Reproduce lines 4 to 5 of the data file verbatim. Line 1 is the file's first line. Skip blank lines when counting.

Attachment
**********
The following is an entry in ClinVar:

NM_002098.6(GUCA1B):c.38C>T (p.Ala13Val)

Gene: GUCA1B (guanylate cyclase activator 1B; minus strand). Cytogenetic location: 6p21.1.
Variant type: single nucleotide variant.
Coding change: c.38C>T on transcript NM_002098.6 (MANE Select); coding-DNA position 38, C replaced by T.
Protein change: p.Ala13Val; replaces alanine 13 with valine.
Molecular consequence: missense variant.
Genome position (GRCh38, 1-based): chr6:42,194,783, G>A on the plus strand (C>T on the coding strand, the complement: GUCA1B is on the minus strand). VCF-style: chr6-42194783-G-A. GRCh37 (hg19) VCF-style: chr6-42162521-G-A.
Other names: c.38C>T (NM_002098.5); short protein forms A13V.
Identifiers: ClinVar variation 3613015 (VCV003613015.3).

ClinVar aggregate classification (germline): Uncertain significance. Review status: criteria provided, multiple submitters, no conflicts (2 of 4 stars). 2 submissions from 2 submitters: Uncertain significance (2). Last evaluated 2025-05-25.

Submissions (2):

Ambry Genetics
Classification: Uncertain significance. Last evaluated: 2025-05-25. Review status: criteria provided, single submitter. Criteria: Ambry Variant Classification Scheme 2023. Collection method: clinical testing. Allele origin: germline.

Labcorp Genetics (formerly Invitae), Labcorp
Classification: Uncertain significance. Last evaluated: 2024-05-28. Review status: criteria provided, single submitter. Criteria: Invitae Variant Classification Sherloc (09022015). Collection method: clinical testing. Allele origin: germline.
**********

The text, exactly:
Variant type: single nucleotide variant.
Coding change: c.38C>T on transcript NM_002098.6 (MANE Select); coding-DNA position 38, C replaced by T.